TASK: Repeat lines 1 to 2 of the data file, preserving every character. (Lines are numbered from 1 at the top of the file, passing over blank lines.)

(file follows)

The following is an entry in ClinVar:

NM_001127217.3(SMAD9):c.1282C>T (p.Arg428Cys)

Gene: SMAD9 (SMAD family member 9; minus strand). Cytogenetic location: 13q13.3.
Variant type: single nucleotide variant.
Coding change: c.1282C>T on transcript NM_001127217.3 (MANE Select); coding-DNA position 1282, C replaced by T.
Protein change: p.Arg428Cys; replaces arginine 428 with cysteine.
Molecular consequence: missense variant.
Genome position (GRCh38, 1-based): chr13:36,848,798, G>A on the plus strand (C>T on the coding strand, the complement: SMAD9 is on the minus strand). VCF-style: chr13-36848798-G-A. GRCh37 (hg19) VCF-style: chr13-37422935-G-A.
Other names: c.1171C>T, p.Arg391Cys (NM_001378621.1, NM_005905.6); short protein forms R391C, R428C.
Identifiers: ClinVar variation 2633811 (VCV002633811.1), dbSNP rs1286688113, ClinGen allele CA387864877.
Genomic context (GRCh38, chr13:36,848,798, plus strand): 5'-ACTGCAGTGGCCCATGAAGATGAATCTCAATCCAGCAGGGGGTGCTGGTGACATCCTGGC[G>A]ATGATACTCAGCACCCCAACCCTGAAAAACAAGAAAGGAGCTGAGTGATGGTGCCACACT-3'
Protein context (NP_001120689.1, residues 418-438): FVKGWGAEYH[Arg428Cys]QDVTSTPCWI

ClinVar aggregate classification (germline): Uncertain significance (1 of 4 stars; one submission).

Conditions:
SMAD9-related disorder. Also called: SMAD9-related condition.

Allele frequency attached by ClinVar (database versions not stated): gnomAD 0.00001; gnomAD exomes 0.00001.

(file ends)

The following is an entry in ClinVar:

NM_001127217.3(SMAD9):c.1282C>T (p.Arg428Cys)